This article is taken from "A Cyclopaedia of Canadian Biography being chiefly men of the time" published in 1886.

James Cowan of Dalry and Ontario, Canada.

Cowan, James, Hardware Merchant, London, Ont., was born at Dalry, County of Kirkcudbright, Scotland, on the 14th January, 1832. He is a son of John Cowan and Margaret, whose maiden name was Carson. John Cowan was a merchant in Dalry, and died at the age of forty-eight; and the mother died when in her forty-first year. Eleven children were left, nine sons and two daughters, the subject of this sketch being the seventh son in succession.

He had only reached his seventh year when his parents died; and before fifteen summers passed over him he left home to learn the business of an ironmonger. His education consisted in what be obtained at the schools of his native place before he set forth to learn his profession. He served five years as an apprentice and two years as foreman, with A. Dobie, ironmonger and jeweller, Castle Douglas, Scotland. Leaving there in May, 1853, he went to Durham, England, where he tarried for three months with Mr. Marshall, ironmonger and cooper. In August, 1853, he proceeded to Dewsbury, Yorkshire, remaining there for six months as clerk with John Smith, ironmonger and nail manufacturer. In May, 1854, he started off for Liverpool, to manage a hardware business for Mrs. Lightfoot, whose husband had died, her business being somewhat embarrassed. He left for home in August of the same year, married Elspeth Wells on September 1st, and sailed from Liverpool on the ship West Point, on September 22nd, arriving at Now York on 22nd October, 1854.

The ship had cholera on board, and twenty passengers and four seamen died of the terrible disease. Mr. Cowan obtained employment with Messrs. Windle & Co., on Maiden Lane, for about two months, and afterwards for a short time in a carpet store in Brooklyn. In May, 1855, he departed for Canada, and was three months with John Bain, hardware merchant in Hamilton, Canada West, On the 8th August, 1855, he obtained a situation with Adam Hope & Co., London, and was employed with this firm up to September 1864, leaving them of his own accord. He then began business in partnership with James Wright, (October 21, 1864), under the name of Cowan & Wright. This firm however, dissolved partnership on September 30th, 1875, and since then, up to the present time, the name of the firm has been James Cowan & Co. His partners are his eldest son, David James Cowan, and his nephew, and A. K. Melbourne. Mr. Cowan commenced business on a very small capital, and has succeeded in all his undertakings. Adam Hope & Co., whose retail department he had managed for years, and in whose employ he was for over nine years, declined to sell him goods when he started in business; but in less than two years that firm left London for Hamilton. This circumstance is mentioned to show that Mr. Cowan owes his success in life to his own individual effort, combined with a thorough knowledge of the business, and not to assistance from others. His late partner, Mr. Wright, being a school-teacher, had no knowledge of the hardware business.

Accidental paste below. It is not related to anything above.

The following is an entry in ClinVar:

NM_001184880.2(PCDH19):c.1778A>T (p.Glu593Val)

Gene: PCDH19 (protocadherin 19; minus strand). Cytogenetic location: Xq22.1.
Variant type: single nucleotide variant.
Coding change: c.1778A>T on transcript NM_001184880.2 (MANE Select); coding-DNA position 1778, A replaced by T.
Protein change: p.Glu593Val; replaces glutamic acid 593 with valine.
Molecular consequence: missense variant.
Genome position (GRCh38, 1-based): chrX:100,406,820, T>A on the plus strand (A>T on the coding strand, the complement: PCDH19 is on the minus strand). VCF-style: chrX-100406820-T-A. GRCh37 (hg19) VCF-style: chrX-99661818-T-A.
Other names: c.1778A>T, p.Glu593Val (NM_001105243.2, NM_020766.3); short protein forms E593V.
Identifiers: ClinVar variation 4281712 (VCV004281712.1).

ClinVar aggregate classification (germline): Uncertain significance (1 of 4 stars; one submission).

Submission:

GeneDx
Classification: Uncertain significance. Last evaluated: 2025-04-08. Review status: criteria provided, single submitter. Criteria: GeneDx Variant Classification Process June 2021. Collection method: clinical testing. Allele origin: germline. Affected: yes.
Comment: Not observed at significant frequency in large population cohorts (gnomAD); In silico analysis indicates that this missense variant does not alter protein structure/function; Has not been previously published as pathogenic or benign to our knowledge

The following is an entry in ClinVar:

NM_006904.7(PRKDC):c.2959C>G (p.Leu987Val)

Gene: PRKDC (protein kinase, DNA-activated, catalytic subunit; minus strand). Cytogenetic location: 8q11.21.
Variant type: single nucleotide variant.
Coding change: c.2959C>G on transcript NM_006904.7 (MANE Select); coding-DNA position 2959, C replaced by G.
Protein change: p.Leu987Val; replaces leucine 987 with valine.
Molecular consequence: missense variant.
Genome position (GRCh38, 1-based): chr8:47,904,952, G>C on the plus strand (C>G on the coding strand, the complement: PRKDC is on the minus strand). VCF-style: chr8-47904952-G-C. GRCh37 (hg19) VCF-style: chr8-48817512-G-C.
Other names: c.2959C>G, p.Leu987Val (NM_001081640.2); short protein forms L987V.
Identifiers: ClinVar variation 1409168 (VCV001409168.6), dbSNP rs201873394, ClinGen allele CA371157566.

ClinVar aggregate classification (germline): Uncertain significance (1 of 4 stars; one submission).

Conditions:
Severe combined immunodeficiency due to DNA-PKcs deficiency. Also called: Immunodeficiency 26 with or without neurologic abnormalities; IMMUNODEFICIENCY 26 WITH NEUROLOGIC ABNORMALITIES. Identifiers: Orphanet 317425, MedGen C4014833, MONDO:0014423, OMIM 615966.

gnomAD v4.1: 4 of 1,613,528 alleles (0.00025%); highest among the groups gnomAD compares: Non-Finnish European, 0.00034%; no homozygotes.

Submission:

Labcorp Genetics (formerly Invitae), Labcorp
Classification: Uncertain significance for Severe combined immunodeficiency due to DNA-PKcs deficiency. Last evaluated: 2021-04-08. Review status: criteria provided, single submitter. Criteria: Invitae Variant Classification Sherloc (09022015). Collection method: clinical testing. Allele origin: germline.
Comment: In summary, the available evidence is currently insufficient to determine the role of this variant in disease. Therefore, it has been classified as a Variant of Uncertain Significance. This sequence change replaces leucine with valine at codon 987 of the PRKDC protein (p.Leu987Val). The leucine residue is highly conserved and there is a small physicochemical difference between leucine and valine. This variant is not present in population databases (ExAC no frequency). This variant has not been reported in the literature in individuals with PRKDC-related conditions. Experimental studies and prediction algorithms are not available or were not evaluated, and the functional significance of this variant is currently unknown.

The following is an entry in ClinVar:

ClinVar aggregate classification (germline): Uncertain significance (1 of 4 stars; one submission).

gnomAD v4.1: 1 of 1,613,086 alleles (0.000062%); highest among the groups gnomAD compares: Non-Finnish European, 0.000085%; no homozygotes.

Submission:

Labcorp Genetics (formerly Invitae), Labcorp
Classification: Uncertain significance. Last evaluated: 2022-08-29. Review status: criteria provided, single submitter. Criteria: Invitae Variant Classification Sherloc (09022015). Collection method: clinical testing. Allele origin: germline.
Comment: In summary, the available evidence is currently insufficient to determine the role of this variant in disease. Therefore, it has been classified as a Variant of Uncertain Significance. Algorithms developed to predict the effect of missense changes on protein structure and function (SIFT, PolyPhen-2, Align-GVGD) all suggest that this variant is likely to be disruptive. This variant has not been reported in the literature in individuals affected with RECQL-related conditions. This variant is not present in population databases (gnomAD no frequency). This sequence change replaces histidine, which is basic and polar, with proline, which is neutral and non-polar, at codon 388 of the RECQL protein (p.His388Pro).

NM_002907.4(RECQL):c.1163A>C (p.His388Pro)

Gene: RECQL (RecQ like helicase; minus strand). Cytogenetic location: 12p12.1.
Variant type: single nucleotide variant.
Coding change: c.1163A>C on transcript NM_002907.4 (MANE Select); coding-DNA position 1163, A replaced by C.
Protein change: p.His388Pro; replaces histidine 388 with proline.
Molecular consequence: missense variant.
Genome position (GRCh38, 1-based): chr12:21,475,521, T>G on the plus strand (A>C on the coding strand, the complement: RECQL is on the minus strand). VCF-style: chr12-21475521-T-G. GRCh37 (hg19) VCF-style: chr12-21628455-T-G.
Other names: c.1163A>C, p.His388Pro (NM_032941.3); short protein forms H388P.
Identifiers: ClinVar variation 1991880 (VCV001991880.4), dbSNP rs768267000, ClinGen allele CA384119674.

Mr. Cowan has always taken a hearty interest in the affairs of his follow-citizens, and there is at the present time (close of 1885) a strong desire that he should become mayor of the city for 1886. He is a member of the St. Andrew's and Caledonian societies, and an ex-president of the former; likewise a member of the Reform Association of London; and a master Mason in Kilwinning lodge. The date of his connection with the first, November, 1859; with the Reform Association, 1874; with the latter, January, 1885.

Our subject was brought up in the Presbyterian faith, and adheres to that denomination. His first marriage has already been mentioned, but this lady died in June, 1858. He married again, the following year, Annie, daughter of Mr. Waddell, veterinary surgeon in the Royal Artillery, then stationed at Niagara. One son, his partner, borne by the first wife, is still living; and there are six sons and four daughters by the second, all of whom survive, except one of each sex, who died in infancy. John, his fourth son, took up arms as a volunteer in defence of his country in 1885. Mr. Cowan is a man of much personal and mental activity, and his temperament is decidedly sanguine and nervous. Nevertheless he is cautious, has a broad understanding, and weighs a matter with deliberation before reaching his conclusion.  

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